This is a once in a lifetime opportunity (guitar will be a 40th Bday present) and I'm not in the financial position to be able to get my hands on this level of guitar (Gibson or otherwise) for the foreseeable future, if ever ( 5 kids, my own fault lol).

    There's absolutely no doubt that part of the wanting a Gibson is because I've grown up watching my idols play them, but then you see so many other brands etc being played nowadays (primarily thinking of ESP here, from a metal point of view) that it dilutes that idealistic point of view.
     
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  10. PierM

    PierM Black & Gold Premium Member

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    Gibson fans will tell you to buy Gibson, MIJ fan will say better to buy MIJ. Its all true, its all false, its all personal opinion, experince and needs.

    My opinion isnt more valid than a FGN user opinion. You need to create your own, better if playing both and picking the one you like more, especially if that is gonna be one shot only.

    Good luck!
     
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  11. charlie chitlins

    charlie chitlins Senior Member

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    Head and heart?
    You want the one that grabs you by the willie when you walk past.
    The one that you know you have to close up in the case if you have to be somewhere on time because, if it's not, you'll have no choice but to strap it on and be late.
    The one that says, "Come here, honey...I know how to scratch that itch you got."
     
  12. wmachine

    wmachine Senior Member

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    I understand all of the positions that there are great guitars available for less. Better than Les Pauls (let's not include the lesser LP models for this discussion)? Arguable so. But I suggest that only Gibson makes a Les Paul. Others, as said, could be better, but the fact remains they are not Les Pauls. And it is not as if the Gibson Les Pauls are junk by any stretch of the imagination. There are some really great ones out there.
    So if you really want a Les Paul, get one. If you want a great guitar that is like an LP, you have other choices.
     
    Last edited: Jun 25, 2018
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  13. mmd

    mmd Senior Member

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    I am a PRS guy, and am VERY pleased with the tones I get from my various Singlecut models. I am also a FIRM believer in that if you want the Les Paul sound you NEED a Les Paul. It is Gibson's formula that makes that tone. Personally, I am happy enough with the "LP type" sound I get from the PRS'. When played side-by-side with friends using Gibson Les Pauls, my PRS' will sound different. Not better or worse - the LP players dig the sound of my guitar, and vice versa.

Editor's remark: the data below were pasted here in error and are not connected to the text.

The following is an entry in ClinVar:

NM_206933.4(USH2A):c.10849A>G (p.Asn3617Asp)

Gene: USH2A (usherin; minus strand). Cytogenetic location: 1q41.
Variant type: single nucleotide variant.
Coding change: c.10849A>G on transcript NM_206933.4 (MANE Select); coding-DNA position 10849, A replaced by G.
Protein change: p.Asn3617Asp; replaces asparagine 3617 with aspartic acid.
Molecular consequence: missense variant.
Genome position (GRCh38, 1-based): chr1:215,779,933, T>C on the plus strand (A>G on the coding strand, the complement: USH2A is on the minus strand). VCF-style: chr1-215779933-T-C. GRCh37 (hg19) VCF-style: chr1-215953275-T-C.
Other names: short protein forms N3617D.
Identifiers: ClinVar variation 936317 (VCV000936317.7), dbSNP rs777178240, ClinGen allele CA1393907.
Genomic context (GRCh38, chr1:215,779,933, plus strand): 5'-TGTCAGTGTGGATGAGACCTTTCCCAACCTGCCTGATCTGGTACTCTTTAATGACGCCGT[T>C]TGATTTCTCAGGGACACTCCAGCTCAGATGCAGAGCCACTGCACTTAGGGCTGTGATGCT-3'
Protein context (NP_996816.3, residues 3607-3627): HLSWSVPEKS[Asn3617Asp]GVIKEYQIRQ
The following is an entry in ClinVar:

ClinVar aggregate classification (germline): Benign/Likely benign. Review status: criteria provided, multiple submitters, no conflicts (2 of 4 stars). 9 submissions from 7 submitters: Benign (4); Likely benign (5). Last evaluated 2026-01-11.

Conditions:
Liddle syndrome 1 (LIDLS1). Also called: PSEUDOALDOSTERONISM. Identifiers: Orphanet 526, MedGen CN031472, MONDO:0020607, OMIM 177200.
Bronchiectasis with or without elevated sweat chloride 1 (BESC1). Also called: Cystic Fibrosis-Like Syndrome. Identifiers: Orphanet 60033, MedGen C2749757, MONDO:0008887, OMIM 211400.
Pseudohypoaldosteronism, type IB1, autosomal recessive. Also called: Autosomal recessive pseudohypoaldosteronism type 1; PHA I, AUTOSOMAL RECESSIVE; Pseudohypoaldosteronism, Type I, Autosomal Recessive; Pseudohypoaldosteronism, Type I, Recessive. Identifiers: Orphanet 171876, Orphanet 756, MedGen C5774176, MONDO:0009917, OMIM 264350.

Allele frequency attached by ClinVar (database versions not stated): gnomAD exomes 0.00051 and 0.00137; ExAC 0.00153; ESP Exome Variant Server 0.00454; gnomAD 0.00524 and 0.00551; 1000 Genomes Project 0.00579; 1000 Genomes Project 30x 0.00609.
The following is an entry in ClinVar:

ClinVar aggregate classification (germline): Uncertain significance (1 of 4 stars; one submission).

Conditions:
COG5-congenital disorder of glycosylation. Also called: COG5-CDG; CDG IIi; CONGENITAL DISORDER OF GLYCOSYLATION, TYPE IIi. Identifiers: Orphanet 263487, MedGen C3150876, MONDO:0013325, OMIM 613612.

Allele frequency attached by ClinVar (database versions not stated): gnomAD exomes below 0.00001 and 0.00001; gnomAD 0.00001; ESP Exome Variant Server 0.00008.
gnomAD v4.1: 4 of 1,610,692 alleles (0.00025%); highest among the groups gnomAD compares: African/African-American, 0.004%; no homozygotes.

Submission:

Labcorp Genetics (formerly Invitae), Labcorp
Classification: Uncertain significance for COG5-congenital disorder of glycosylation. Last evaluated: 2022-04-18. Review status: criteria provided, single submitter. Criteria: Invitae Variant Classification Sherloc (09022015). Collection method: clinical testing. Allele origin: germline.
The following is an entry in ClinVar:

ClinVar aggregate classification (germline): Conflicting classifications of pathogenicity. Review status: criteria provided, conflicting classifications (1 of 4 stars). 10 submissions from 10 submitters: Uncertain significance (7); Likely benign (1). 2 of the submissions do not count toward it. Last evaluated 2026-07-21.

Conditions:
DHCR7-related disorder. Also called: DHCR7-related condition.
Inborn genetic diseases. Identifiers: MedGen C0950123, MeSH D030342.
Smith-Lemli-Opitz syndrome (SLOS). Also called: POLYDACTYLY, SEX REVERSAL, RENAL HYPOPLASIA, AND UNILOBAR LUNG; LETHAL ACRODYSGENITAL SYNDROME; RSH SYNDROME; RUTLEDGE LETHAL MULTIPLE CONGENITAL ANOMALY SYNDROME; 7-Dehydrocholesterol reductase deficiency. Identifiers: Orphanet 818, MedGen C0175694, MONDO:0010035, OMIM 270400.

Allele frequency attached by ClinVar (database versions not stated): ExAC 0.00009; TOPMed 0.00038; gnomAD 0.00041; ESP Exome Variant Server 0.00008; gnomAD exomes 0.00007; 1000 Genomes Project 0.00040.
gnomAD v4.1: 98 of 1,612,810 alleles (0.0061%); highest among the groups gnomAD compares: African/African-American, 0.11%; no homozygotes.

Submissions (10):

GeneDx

Rambling. Here's the thing...if you want the Les Paul and it's the one chance, get it. It WILL give you that tone. Other guitars will come close - but they won't be IT.
     
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  14. NorlinBlackBeauty

    NorlinBlackBeauty Senior Member

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    The same can be said about many things. If you have your heart set on something and you are able to responsibly get it at the moment, you'll always regret if you did not act.
     
  15. Rds

    Rds Senior Member

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    As said it's whats good for you. All I can reference is the 16 Les Paul traditional I bought new. Quality on it is excellent. Lots of other good axes out there too.
     
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  16. 13thSpider

    13thSpider Junior Member

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    I've never actually played a PRS before but anytime I've been watching YouTube comparisons etc, they've never grabbed my attention tone wise when compared to a Les Paul or indeed a Strat. But I appreciate YouTube is probably the last place to go for a proper comparison.

    Having said that they are meant to be fantastic guitars, and my father in law is bringing his PRS ( a singlecut SE) so I can try it out next week.
     
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  17. Greco

    Greco Senior Member

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    PRS is the guitar that pretty much everyone's head would buy. They're ergonomic, they use great woods, they have "stunning" tops, they have great playability and all the right parts in sensible places. But then for some reason not many of us own PRS's do we? If you want a Gibson Les Paul then nothing else is going to fill that hole.
     
  18. kiko

    kiko Senior Member

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  19. Vintager

    Vintager Junior Member

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    If you want a Gibson, get a Gibson. Easy formula. Having budget in mind, if you buy a used Gibby, you can always sell it in the future for +- the same.
     
  20. Pop1655

    Pop1655 Premium Member

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    It's nice to see polite varying opinions and open mindedness.
    Personal experience has turned me into an MIJ guy.
    Sounds like you need a Gibson.
    Absolutely nothing wrong with a used guitar!!!!! That's fact, not opinion.
    I like the Tribute suggestion. Even better, I've stumbled across a couple of "as new" used Tributes that were incredible bang for the buck.
    Do your homework and be patient. The perfect Gibson that fits your budget is out there. Go find it.